In India 33 million children in the age group of 0 – 18 are child labourers (Census 2011).

Allowing children to work in family enterprises is likely to have far reaching implications on children’s overall development and health. In reality, children who combine school with economic roles often work for long hours after school, or may drop out of school due to extended periods of work.

The current status of education is grim in our country with only 33 children out of 100 completing their higher secondary education (Net Enrollment Rate, DISE – 2014-2015). Government justifies that the children working in the family set up will not be in an “employer-employee” relationship. However, by allowing children to work in family set up opens a window for exploitation which comes along with contracting and sub contracting of work. Currently, there is no mechanism to monitor if the child is working for the family enterprise, within the family set up and/or after school hours.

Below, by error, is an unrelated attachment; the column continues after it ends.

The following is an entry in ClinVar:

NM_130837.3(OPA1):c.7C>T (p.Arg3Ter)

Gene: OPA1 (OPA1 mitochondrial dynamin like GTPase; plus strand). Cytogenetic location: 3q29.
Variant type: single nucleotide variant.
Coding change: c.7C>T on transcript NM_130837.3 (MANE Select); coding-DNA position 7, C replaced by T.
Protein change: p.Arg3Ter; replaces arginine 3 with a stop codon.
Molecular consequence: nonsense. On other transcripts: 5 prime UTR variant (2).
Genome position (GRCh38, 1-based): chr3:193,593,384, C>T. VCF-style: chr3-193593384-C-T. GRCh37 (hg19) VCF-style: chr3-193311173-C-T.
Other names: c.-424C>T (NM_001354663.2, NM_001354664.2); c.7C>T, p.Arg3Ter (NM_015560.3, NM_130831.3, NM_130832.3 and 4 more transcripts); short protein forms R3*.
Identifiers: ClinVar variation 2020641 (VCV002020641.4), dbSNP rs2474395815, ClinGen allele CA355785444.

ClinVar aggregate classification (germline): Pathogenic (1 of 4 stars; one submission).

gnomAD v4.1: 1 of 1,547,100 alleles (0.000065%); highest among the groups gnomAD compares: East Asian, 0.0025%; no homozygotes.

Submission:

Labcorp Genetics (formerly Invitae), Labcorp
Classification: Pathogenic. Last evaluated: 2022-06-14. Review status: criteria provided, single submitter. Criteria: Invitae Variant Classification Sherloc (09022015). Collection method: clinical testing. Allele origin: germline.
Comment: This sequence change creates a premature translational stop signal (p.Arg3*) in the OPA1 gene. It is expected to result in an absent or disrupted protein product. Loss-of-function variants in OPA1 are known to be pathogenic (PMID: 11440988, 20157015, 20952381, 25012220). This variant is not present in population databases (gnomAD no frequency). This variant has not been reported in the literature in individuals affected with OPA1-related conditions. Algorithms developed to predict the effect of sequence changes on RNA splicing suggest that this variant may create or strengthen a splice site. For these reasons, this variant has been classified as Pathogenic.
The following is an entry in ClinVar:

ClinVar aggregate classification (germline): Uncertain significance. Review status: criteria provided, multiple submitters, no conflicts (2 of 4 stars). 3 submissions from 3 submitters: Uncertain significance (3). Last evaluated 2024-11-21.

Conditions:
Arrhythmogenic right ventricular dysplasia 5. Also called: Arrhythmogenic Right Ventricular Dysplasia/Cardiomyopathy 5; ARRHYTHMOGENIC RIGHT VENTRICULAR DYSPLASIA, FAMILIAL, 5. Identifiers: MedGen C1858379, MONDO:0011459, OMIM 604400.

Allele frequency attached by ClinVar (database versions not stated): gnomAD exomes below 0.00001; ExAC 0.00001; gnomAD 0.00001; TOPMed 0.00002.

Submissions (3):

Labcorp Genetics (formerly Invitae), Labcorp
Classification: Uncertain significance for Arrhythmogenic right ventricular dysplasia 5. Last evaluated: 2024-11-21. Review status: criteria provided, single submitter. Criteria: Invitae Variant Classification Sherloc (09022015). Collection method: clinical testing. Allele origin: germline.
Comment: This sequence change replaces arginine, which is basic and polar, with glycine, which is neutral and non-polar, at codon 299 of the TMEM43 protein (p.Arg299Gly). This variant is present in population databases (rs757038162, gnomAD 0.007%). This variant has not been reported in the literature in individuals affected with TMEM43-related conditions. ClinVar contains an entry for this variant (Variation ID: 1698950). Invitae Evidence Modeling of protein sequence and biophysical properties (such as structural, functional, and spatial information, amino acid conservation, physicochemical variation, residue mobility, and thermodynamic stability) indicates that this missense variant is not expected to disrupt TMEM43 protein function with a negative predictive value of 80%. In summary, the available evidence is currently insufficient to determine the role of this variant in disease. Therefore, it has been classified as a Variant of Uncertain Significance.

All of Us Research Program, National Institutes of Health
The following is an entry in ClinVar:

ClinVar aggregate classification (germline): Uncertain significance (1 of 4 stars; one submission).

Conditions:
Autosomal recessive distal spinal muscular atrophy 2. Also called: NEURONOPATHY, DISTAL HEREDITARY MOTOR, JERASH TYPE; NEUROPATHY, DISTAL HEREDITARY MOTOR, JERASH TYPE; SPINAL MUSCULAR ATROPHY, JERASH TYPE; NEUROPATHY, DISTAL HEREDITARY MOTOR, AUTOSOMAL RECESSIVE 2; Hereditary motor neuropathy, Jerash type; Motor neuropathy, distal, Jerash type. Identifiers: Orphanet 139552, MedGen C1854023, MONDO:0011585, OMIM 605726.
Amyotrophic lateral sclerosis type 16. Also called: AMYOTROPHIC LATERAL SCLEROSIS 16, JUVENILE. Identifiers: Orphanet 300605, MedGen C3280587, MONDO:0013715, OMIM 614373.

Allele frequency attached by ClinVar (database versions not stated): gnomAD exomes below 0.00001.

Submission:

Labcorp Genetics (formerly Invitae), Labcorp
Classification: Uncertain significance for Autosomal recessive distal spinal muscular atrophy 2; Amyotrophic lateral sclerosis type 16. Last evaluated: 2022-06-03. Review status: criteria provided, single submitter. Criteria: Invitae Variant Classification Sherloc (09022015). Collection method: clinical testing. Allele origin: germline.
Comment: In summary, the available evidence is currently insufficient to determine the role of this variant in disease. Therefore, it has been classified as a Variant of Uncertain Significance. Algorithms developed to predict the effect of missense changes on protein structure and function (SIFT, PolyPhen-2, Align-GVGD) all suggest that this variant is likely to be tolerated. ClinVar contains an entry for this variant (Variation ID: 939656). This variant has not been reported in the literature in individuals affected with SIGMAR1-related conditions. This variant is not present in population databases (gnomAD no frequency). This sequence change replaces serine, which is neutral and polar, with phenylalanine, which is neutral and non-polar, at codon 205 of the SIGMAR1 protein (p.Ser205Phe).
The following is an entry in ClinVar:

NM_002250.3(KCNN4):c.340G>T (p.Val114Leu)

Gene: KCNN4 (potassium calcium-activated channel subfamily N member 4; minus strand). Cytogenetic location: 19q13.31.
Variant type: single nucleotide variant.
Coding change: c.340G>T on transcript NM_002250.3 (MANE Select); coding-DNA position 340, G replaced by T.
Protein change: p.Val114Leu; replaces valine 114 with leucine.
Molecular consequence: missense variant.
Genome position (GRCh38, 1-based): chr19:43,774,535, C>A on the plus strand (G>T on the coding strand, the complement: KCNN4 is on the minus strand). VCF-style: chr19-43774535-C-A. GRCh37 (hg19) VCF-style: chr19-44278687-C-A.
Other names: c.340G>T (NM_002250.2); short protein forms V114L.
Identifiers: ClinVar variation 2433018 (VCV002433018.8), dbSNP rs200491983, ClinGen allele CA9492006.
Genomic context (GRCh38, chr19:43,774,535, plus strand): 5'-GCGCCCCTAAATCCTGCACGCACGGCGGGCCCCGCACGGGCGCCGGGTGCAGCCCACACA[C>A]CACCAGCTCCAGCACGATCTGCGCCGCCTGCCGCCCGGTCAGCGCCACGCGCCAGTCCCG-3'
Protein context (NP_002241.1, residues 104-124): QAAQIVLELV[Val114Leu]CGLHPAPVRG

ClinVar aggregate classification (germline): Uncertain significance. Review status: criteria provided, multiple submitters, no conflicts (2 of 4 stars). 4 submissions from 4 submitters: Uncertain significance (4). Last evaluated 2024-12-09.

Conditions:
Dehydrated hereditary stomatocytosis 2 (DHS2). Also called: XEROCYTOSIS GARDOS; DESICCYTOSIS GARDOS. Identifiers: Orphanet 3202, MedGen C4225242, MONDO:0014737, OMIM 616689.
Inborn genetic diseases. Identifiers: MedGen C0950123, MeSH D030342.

While the government has assured that list of hazardous occupations and processes for children will be revised, there is no clarity on the basis on which the government will arrive at the new list. The Ministry has not taken efforts to identify hazardous occupations and has taken the current list from the Factories act. Aligning the CLPRA bill (Child Labour Prohibition and Regulation Act) with labour legislations rather than social legislations will dilute the spirit of the Act and adversely impact children.

While the Government has increased the punishment and penalty for the violators, recent data elicits that the rates of prosecution and conviction are shockingly poor.

Read more on the issue of child labour here

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